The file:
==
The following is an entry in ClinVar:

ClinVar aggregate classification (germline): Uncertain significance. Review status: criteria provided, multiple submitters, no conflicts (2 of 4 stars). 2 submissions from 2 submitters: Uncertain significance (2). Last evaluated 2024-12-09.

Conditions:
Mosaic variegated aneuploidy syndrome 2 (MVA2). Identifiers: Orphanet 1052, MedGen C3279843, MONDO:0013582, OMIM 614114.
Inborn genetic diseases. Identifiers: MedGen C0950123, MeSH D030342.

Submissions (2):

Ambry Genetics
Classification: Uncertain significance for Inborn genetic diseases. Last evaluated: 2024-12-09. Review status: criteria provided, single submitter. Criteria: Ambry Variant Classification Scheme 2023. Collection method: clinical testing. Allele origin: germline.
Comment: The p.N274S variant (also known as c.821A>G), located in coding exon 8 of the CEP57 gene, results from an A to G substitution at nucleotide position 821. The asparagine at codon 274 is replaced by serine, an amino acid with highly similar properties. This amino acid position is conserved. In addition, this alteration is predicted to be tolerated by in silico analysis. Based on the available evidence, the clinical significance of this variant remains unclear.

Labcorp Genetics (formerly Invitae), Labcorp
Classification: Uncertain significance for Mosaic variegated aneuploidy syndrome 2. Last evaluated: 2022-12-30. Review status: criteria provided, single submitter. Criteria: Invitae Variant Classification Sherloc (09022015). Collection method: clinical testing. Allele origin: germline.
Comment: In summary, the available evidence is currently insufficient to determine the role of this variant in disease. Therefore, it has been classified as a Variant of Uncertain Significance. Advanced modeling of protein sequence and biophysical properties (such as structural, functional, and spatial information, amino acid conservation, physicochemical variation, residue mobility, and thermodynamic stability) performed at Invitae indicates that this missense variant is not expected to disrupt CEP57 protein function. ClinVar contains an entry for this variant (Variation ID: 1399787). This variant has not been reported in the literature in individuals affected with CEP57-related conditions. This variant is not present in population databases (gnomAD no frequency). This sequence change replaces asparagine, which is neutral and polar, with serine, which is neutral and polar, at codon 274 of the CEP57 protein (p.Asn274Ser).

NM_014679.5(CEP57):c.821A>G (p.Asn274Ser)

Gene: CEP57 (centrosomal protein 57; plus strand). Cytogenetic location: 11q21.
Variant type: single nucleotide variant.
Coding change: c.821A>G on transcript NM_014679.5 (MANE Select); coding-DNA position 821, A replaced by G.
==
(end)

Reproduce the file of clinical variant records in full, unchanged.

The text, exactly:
The following is an entry in ClinVar:

ClinVar aggregate classification (germline): Uncertain significance. Review status: criteria provided, multiple submitters, no conflicts (2 of 4 stars). 2 submissions from 2 submitters: Uncertain significance (2). Last evaluated 2024-12-09.

Conditions:
Mosaic variegated aneuploidy syndrome 2 (MVA2). Identifiers: Orphanet 1052, MedGen C3279843, MONDO:0013582, OMIM 614114.
Inborn genetic diseases. Identifiers: MedGen C0950123, MeSH D030342.

Submissions (2):

Ambry Genetics
Classification: Uncertain significance for Inborn genetic diseases. Last evaluated: 2024-12-09. Review status: criteria provided, single submitter. Criteria: Ambry Variant Classification Scheme 2023. Collection method: clinical testing. Allele origin: germline.
Comment: The p.N274S variant (also known as c.821A>G), located in coding exon 8 of the CEP57 gene, results from an A to G substitution at nucleotide position 821. The asparagine at codon 274 is replaced by serine, an amino acid with highly similar properties. This amino acid position is conserved. In addition, this alteration is predicted to be tolerated by in silico analysis. Based on the available evidence, the clinical significance of this variant remains unclear.

Labcorp Genetics (formerly Invitae), Labcorp
Classification: Uncertain significance for Mosaic variegated aneuploidy syndrome 2. Last evaluated: 2022-12-30. Review status: criteria provided, single submitter. Criteria: Invitae Variant Classification Sherloc (09022015). Collection method: clinical testing. Allele origin: germline.
Comment: In summary, the available evidence is currently insufficient to determine the role of this variant in disease. Therefore, it has been classified as a Variant of Uncertain Significance. Advanced modeling of protein sequence and biophysical properties (such as structural, functional, and spatial information, amino acid conservation, physicochemical variation, residue mobility, and thermodynamic stability) performed at Invitae indicates that this missense variant is not expected to disrupt CEP57 protein function. ClinVar contains an entry for this variant (Variation ID: 1399787). This variant has not been reported in the literature in individuals affected with CEP57-related conditions. This variant is not present in population databases (gnomAD no frequency). This sequence change replaces asparagine, which is neutral and polar, with serine, which is neutral and polar, at codon 274 of the CEP57 protein (p.Asn274Ser).

NM_014679.5(CEP57):c.821A>G (p.Asn274Ser)

Gene: CEP57 (centrosomal protein 57; plus strand). Cytogenetic location: 11q21.
Variant type: single nucleotide variant.
Coding change: c.821A>G on transcript NM_014679.5 (MANE Select); coding-DNA position 821, A replaced by G.